The project entered its second phase with the Conference "Gender Relations in the Balkans", held on December 15th and 16th 2000 in Blagoevgrad. Drafts of the texts that form the initial core of this book were read and discussed at the Conference. Furthermore, the overall frames for both the academic and the additional teaching materials volumes on gender relations were discussed and agreed upon. The volume in its present form documents both the advantages, and some of the perils of building bridges between different disciplines and scientific milieus.

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Finally, the editors wish to express their deep gratitude to all those without whose goodwill and help the publication of this book would not have been possible. We wish to thank Prof. Wolfgang Höpken for his permission to print a shorter version of Reana Senjković’s paper, which will appear in the volume he is editing on Remembering Wars, Coming to term with Wars in South Eastern Europe; Julie Mostow and Rada Iveković for their permission to publish the paper by Daša Duhaček; South-East Europe Review for the permission to reprint the paper by Ulf Brunnbauer; Elena Tacheva and Ilia Nedin for their permission to reprint the text of Judith Dushku, originally published in Tya na Balkanite (She on the Balkans); and Oto Luthar for his permission to publish the translation of Andrej Studen’s paper, originally published in Slovenian in Historični seminar: Pot na gromado. Der Weg auf den Scheiterhaufen. The Road to Pile. Special thanks are due to Daniela Grabe for all the energy and initiative she invested in innumerable missions across the region, while taking care of the organisation of the project. Finally, without the financial support generously provided by the Austrian Federal Ministry of Foreign Affairs – Division for Coordination of Aid to CEEC & NIS and OSCE, the project as well as its results would not have been possible.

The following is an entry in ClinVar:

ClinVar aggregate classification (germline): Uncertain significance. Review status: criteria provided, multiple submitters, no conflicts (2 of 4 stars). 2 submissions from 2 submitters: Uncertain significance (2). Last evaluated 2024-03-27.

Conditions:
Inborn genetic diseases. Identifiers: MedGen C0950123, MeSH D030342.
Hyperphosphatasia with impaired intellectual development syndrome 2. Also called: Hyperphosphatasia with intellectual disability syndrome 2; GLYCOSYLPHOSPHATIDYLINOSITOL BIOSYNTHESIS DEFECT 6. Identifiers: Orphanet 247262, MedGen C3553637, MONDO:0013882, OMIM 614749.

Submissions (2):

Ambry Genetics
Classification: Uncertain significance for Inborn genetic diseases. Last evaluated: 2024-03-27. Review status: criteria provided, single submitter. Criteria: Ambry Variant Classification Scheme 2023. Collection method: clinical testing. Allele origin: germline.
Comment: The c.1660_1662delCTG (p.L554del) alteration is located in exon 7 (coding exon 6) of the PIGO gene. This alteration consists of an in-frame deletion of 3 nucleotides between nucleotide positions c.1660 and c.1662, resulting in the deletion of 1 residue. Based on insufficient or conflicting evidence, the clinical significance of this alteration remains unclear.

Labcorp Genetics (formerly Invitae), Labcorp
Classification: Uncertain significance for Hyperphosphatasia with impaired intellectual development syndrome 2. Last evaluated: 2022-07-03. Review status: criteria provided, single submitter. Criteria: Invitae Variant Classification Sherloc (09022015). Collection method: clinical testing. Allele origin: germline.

Slobodan Naumović, Miroslav Jovanović

Belgrade, December 19th, 2001